History, Department of


Date of this Version

April 2008


Paper presented at the 3rd Annual James A. Rawley Conference in the Humanities — Imagining Communities: People, Places, Meanings. Lincoln, Nebraska, April 12, 2008. Sponsored by the University of Nebraska–Lincoln History Graduate Students’ Association. Copyright © 2008 Robert Voss.


Town building in the Great Plains during the 19th century centered on railroads. Railroads were promoted as the means for fiscal success through direct and ancillary sources. When railroads did not transpire in the manners expected, towns sometimes resorted to drastic measures to lure railroads. These drastic measures could, and did, backfire as in the case of Brownville, Nebraska.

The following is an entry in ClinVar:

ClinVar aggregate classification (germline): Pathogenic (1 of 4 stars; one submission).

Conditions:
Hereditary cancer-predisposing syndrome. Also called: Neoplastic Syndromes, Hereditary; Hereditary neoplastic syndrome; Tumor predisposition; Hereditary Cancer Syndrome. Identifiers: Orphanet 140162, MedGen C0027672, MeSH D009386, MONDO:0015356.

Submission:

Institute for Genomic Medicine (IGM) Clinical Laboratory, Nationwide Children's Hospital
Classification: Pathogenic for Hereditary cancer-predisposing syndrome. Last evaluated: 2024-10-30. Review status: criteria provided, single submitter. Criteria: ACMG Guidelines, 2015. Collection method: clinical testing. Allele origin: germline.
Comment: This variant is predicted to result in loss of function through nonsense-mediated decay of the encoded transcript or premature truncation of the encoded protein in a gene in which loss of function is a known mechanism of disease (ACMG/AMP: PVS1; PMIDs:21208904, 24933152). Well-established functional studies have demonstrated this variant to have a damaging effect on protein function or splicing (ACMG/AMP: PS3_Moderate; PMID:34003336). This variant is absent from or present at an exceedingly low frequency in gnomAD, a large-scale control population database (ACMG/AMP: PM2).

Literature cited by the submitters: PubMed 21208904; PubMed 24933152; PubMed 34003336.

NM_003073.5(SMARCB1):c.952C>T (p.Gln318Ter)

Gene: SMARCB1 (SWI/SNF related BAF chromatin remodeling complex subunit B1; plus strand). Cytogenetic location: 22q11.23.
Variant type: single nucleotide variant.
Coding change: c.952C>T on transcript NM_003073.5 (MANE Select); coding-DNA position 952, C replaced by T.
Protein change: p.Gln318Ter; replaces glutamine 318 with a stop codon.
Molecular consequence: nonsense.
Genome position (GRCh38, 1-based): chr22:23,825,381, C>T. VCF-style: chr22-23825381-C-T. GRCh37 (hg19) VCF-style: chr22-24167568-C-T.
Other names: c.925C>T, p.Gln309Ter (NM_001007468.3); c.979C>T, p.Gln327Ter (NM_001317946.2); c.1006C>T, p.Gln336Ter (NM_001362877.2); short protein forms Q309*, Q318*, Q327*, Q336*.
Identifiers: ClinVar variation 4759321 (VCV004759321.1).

Located in southeastern Nebraska, Brownville offers an interesting study in the manner railroads affected town development. Planning, attempting and ultimately failing to entice railroads proved devastating to the town. The actions taken to get an effective railroad eventually led to lawsuits, increased property taxes, loss of the county seat and subsequent population decline.

Railroads offered progress and purpose for many towns in the Great Plains during the nineteenth century, but definitely not all. Towns in the Great Plains suffered when blinded by their dreams of greatness, they fell prey to designs of being the next metropolis, losing what little they had. Enticing the Iron Horse proved counter productive to town building efforts when they failed. Railroads thus affected town development, not just where railroads intersected towns, but where towns could not lure the iron horse.

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